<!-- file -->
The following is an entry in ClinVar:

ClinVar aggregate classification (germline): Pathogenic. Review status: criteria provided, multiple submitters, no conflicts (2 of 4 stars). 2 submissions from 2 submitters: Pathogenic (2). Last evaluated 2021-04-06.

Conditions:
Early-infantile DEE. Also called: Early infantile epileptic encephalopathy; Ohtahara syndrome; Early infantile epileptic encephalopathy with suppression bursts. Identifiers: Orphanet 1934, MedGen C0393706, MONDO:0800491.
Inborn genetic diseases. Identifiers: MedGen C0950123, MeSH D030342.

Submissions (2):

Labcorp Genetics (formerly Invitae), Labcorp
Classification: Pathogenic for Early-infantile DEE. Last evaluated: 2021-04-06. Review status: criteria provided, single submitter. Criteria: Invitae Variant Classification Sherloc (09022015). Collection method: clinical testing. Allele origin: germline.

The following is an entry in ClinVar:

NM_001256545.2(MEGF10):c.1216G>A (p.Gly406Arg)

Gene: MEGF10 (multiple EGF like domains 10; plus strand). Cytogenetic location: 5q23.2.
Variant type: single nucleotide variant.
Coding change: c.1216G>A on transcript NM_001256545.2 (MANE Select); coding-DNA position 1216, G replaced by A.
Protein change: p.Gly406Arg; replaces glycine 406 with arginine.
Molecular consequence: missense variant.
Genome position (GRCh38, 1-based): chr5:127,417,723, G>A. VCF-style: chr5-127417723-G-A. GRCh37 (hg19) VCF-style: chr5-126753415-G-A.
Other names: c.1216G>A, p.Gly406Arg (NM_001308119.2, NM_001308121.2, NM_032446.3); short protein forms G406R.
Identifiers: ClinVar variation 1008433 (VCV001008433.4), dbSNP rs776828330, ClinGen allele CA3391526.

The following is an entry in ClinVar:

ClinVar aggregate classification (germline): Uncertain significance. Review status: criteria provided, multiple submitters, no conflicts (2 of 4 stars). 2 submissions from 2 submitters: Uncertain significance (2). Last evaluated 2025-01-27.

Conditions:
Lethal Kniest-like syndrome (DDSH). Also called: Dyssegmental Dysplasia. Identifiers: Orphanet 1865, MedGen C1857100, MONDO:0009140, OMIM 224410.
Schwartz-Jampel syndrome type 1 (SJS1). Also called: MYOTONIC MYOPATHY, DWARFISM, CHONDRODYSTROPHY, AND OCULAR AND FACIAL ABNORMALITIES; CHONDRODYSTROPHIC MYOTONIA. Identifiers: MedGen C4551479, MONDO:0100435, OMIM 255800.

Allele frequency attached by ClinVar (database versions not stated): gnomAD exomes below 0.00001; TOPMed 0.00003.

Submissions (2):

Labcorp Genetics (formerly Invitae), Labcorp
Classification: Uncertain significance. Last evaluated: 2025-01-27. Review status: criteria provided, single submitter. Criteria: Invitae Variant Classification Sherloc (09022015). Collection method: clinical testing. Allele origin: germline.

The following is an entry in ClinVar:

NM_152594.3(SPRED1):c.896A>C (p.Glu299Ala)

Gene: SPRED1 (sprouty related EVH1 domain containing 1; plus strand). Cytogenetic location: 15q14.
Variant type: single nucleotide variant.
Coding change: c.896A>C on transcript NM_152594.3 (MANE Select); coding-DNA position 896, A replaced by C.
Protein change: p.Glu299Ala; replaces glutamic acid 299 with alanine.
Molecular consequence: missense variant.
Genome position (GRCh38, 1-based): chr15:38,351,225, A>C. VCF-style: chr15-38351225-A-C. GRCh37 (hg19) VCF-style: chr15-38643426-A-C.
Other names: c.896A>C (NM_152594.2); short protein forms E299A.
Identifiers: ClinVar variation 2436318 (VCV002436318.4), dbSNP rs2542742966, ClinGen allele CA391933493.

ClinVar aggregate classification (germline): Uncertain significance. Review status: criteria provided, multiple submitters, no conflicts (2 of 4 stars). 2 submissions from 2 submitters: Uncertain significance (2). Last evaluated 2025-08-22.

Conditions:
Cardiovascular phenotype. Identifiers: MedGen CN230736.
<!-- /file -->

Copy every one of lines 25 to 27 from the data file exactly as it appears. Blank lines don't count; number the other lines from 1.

Submissions (2):

Labcorp Genetics (formerly Invitae), Labcorp
Classification: Uncertain significance. Last evaluated: 2025-01-27. Review status: criteria provided, single submitter. Criteria: Invitae Variant Classification Sherloc (09022015). Collection method: clinical testing. Allele origin: germline.